The recent weeks have seen the release on social media of images and recordings which have prompted the arrest of an individual for serious offences. All of this was conducted in a blaze of publicity and discussion. That individual is yet to be charged and, if they are, the lawyers and judges involved face the invidious task of dusting the case down of all the debris that remains of a trial by social media, to ensure that access to a fair trial is preserved. I suspect even these oblique sentences are sufficient to tip off most readers as to what I am referring and, therein, lie two issues that we should all be rightly concerned about.


Bethan Rogers

The first of these is that the moment we have to deal with the capricious whims of social media, we enter very problematic waters. Those who operate behind the protection of a keyboard often lose all sight of accountability or common sense, this statement can be applied to everyone. There is something about the distance from one’s intended target that can unleash arbitrary cruelty in all of us. So, when material that has clear potential to require police involvement appears on social media, the obvious concern must be to preserve the right to a fair trial and to prevent the modern equivalent of a witch trial. Actually, on closer inspection, a witch trial was sometimes much fairer than trial by social media. We should not forget Sir John Powell, presiding over one of the last witch trials in England, who on being told that the accused had flown to court on a broom, observed 'there be no law against flying'.

Trial by social media is trial by mob rule. Those with professional standing and wide media platforms should know better than to pass judgement on allegations made under such circumstances, but many simply do not. It gets exhausting having to say again and again, in ever terser language, if you wish to improve the conviction rates for sexual offences, do not jump in and pre-judge every party that is accused of them. This hinders justice, this harms victims.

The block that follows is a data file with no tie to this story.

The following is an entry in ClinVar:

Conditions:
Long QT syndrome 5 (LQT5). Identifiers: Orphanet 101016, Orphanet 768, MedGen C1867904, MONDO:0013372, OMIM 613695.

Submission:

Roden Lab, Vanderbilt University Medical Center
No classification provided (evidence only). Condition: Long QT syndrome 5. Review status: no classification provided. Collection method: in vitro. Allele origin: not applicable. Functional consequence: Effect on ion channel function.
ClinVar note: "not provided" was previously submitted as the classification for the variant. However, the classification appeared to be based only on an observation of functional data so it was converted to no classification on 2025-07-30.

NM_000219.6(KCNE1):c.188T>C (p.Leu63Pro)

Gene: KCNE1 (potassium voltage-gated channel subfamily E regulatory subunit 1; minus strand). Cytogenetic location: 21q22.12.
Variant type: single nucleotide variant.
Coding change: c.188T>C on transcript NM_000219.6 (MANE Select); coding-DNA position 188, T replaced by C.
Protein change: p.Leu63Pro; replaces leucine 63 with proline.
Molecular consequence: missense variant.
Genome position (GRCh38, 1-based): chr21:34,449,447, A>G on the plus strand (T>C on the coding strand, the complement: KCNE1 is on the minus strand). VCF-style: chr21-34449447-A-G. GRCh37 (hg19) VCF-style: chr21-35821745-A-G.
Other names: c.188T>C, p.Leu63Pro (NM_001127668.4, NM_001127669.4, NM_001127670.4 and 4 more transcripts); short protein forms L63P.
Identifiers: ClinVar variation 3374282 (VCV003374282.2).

No matter how often the companies that manage Facebook, Twitter and Instagram claim to monitor and police their platforms, the reality is that once someone is held up before the global judges of the wifi-enabled, opinions spread and seep everywhere making the collection of non-contaminated evidence and the selection of a jury difficult on a level hitherto uncontemplated by the Contempt of Court Act 1981. Is it too draconian to suggest that the moment a party is arrested as part of a police investigation, that discussion of that investigation be suspended on social media platforms? Yes, it probably is, but how do we teach responsibility to social media users?

The second issue is an ever thornier one. Why do complainants, or those close to them, feel more comfortable in making allegations on social media, rather than by going to the police? I suspect that most women, ethnic minorities or any member of a marginalised group could answer that question with a bitter laugh. The police and the CPS remain tainted by numerous miscarriages of justice that have, at their root, misogyny, homophobia or racism. In recent months, the drip drip reveal of endemic misogyny within the Metropolitan Police, as well as other forces, has proved that the passage of time does not seem to have taught as many lessons as one might have hoped.

The ultimate conclusion must surely be this. The police must work to restore faith in their ability to investigate these offences and, importantly, to take those who make such allegations seriously. There is something very wrong when a victim is less afraid of the opinion of the mob, than they are of authorities. A restored faith ought to convince those who are complainants in such matters to turn away from the lure of social media with its fallacy that a public complaint allows them to retain a degree of control over their allegations ('I chose what I want to say and I do not have to answer to anyone'). It ought to convince them that a public complaint may lead to swift retribution of a kind, but that that retribution is invariable followed by the hounding of the complainant, as soon as the mob get bored. A complaint leading to a prosecution should be safer on a conceivable front.

Those of us who prosecute and defend in cases involving allegations of sexual offences cling desperately to the belief that the right and proper place for the resolution of such matters, is in the calm and clinical world of a court room. It’s not easy, it’s not pretty but I defy you to come up with a better alternative. These trials by social media are ugly, fickle and fundamentally erode the principle of innocence until proven otherwise.

Francis Bacon once wrote: 'Revenge is a kind of wild justice, which the more man’s nature runs to, the more ought law to weed it out.' We would be well advised to take note. Trial by social media is a dance with Maenads, which leads to nothing but lives ripped apart. Trial by jury at least carries the real potential for resolution.


Bethan Rogers is a barrister at Red Lion Chambers